Once in a while, a new company bursts into a mature, stable market and redraws the technology landscape, sending the often-oversized incumbents running for their lives – or at least their acquisition advisors.
These disruptors mount a challenge so strong, so unexpected that long-held business models crumble as multi-billion corporations find themselves struggling to respond to tiny upstarts whose flexibility and unique technology they are ill-equipped to match.
These new companies should be viewed differently from other start-ups where the risk of early adoption might be high; instead, the magnitude of the shift is such that not adopting the technology or service is the riskier tactic, as early users can take advantage of huge efficiencies or clear competitive edge. Think of Oracle, Netscape, Dell, EMC, Research in Motion and Linux in previous eras: while these companies have already made their momentous impacts on enterprise IT, the class of 2006 are another set of young companies that IT management cannot afford to ignore.
Free global Internet telephony
Telecoms companies have known disruptive change was coming in their industry for many years. But still none of them led it. To call voice-over-IP (VoIP) a revolution is for once an understatement of the case. But while giant telcos such as BT, AT&T and Deutsche Telecom scrambled to build out next-generation networks and new services, a small London and Estonia-based company with a pedigree in software for music piracy brought their nightmares to life.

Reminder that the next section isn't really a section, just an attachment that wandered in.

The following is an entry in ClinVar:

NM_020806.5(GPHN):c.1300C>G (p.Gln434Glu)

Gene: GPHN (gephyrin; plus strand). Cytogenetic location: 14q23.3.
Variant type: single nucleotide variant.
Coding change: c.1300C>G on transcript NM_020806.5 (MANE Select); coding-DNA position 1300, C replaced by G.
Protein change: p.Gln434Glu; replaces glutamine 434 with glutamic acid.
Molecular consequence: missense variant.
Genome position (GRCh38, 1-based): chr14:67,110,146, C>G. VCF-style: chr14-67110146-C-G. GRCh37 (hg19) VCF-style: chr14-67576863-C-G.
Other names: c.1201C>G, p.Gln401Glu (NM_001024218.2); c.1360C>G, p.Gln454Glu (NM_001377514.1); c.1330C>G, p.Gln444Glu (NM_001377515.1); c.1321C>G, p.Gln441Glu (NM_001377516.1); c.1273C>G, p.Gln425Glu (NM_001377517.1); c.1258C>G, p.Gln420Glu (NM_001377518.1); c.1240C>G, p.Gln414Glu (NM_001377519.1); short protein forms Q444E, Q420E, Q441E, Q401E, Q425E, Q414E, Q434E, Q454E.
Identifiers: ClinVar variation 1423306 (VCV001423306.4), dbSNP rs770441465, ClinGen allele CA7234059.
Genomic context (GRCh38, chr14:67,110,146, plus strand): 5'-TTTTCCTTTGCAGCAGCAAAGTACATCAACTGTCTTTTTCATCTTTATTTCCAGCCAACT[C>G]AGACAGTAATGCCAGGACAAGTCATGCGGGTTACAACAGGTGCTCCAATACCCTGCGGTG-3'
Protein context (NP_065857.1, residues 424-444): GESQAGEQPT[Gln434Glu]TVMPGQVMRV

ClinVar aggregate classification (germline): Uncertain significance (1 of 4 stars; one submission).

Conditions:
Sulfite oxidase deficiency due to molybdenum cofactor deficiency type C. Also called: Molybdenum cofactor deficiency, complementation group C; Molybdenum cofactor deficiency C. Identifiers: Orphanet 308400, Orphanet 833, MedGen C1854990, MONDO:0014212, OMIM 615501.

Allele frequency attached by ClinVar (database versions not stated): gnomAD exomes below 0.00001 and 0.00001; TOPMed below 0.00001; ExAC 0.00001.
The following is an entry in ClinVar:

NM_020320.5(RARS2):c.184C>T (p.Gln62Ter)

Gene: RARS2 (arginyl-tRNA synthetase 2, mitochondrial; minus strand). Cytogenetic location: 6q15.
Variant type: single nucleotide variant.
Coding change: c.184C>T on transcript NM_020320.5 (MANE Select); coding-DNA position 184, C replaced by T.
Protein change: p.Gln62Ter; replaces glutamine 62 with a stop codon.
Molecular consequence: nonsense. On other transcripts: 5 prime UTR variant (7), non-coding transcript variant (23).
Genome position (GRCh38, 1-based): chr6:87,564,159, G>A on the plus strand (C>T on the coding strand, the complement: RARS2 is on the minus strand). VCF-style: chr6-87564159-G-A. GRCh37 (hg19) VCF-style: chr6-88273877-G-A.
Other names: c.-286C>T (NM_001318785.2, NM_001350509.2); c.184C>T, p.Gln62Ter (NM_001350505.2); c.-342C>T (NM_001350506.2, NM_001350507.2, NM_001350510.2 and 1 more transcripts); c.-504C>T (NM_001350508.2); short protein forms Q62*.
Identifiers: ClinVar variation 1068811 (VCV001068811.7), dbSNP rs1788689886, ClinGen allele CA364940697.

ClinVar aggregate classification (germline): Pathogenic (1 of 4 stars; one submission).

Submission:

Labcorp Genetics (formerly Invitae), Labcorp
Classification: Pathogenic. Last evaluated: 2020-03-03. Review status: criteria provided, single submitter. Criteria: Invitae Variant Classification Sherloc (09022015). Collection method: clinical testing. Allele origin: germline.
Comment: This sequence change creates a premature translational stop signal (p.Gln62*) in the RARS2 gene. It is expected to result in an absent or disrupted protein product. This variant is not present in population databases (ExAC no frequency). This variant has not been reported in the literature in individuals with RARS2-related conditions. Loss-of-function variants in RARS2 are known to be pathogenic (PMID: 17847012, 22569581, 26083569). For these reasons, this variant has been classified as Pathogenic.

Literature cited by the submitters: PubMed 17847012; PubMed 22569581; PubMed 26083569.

Everyone now knows the story: Skype builds on the peer-to-peer technology developed by founder Niklas Zennström for the filesharing application KaZaA, to route free voice and video packets over the Internet. And after employees introduce the application to their organisations by stealth it is taken up by the likes of road warriors making long-distance calls and managers wanting permanent links to offshore partners.